In this post we will introduce a new feature on Polyaxon, checkpointing, resuming, and restarting experiments. Often data scientists can’t afford to let their models to run for days before making adjustment. Sometimes infrastructure crashes can interrupt the training and force them to run their models all over again. It’s crucial to be able to stop training at any point, for any reason, and resume it later on. It’s also crucial to be able to resume an experiment with different parameters multiple times without losing the original progress. The experiments should ideally be immutable and reproducible, and in order to add this structure to your experiments, Polyaxon creates and exposes a couple of paths for every experiment, these paths are created on the volumes (logs and ouputs) provided during the deployment. You don’t need to figure out these paths or hardcode them manually, Polyaxon will provide an environment variable for the outputs POLYAXON_OUTPUTS_PATH for example, that you can use to export your outputs, artifacts, and checkpoints. You can also use our helper to get the paths get_outputs_path. In this post, we will go over some strategies to save your and work and resume it or restart it.
The major difference between Hadoop 3 and 2 is that the new version provides better optimization and usability, as well as certain architectural improvements. Spark and Hadoop differ mainly in the level of abstraction. Hadoop was created as the engine for processing large amounts of existing data. It has a low level of abstraction that allows performing complex manipulations but can cause learning and managing difficulties. Spark is easier and faster, with a lot of convenient high-level tools and functions that can simplify your work. Spark operates on top of Hadoop and has many good libraries like Spark SQL or machine learning library MLlib. To summarize, if your work does not require special features, Spark can be the most reasonable choice.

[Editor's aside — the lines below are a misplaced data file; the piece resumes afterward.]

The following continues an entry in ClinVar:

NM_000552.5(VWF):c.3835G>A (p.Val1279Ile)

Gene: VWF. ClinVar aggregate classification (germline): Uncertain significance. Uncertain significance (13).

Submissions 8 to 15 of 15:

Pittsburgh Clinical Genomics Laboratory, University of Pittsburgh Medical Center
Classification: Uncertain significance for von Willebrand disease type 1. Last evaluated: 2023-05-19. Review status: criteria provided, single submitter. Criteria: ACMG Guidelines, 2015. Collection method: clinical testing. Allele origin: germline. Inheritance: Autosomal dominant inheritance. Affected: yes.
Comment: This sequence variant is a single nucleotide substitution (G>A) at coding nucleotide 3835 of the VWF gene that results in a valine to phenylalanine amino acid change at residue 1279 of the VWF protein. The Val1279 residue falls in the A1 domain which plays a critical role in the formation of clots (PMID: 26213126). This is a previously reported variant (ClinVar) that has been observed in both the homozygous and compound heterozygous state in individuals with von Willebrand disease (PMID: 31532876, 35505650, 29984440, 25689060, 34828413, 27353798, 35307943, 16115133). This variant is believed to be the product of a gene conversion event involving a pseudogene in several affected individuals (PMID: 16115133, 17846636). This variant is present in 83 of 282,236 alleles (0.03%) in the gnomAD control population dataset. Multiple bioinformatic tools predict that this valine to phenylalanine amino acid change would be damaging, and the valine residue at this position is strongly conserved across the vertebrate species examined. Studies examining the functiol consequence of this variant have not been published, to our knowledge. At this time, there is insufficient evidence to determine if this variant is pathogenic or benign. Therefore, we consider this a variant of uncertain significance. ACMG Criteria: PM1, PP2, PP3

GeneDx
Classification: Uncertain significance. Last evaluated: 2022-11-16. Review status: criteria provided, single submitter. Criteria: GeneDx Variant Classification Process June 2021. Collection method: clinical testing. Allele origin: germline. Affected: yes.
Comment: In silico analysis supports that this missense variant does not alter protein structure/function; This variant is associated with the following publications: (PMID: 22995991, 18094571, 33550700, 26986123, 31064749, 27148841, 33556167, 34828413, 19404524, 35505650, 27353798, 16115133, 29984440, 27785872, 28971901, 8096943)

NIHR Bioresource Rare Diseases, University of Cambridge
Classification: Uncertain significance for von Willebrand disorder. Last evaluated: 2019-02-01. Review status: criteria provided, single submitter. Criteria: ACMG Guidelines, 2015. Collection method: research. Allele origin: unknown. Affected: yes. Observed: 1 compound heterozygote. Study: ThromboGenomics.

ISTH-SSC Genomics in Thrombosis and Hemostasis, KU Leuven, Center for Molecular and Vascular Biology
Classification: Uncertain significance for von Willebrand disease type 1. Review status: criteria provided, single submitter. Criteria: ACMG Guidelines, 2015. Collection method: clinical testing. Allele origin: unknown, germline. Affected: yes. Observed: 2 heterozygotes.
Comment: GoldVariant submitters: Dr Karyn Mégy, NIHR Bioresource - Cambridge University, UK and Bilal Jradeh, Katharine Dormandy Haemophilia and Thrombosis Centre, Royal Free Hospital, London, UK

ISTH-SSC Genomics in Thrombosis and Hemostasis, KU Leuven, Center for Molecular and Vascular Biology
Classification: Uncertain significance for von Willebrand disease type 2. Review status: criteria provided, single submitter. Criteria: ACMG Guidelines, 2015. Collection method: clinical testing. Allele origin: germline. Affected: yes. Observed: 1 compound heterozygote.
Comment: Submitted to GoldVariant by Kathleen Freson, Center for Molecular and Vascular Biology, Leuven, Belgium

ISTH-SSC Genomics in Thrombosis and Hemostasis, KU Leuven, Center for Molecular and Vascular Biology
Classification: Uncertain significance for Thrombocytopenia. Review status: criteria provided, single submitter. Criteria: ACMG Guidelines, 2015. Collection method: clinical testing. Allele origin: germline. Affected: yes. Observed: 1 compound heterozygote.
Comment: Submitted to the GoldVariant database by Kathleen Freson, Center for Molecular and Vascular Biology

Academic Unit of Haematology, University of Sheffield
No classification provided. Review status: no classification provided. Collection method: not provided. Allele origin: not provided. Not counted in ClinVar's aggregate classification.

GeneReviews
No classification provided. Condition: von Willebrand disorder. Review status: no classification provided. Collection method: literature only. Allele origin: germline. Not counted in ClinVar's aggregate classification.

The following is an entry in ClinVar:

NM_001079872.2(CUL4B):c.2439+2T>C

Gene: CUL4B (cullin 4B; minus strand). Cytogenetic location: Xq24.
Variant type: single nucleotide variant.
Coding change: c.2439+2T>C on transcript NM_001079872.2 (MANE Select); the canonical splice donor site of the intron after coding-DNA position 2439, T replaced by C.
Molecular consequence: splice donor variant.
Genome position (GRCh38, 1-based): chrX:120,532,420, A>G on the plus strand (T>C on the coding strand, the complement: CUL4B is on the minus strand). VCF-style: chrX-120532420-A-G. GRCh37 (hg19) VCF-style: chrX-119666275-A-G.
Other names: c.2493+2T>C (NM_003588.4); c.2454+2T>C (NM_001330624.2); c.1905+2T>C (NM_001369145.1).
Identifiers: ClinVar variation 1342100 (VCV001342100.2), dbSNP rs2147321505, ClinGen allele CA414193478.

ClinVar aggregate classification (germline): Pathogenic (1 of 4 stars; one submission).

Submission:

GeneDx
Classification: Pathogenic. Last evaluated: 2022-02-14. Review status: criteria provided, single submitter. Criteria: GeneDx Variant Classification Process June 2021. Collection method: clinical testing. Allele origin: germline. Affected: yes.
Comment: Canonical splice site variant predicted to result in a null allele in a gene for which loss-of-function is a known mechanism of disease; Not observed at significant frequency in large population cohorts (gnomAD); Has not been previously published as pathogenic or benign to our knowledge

This article is a comprehensive overview including a step-by-step guide to implement a deep learning image segmentation model.
The path for taking AI development from research to production has historically involved multiple steps and tools, making it time-intensive and complicated to test new approaches, deploy them, and iterate to improve accuracy and performance. To help accelerate and optimize this process, we’re introducing PyTorch 1.0, the next version of our open source AI framework. PyTorch 1.0 takes the modular, production-oriented capabilities from Caffe2 and ONNX and combines them with PyTorch’s existing flexible, research-focused design to provide a fast, seamless path from research prototyping to production deployment for a broad range of AI projects. With PyTorch 1.0, AI developers can both experiment rapidly and optimize performance through a hybrid front end that seamlessly transitions between imperative and declarative execution modes. The technology in PyTorch 1.0 has already powered many Facebook products and services at scale, including performing 6 billion text translations per day.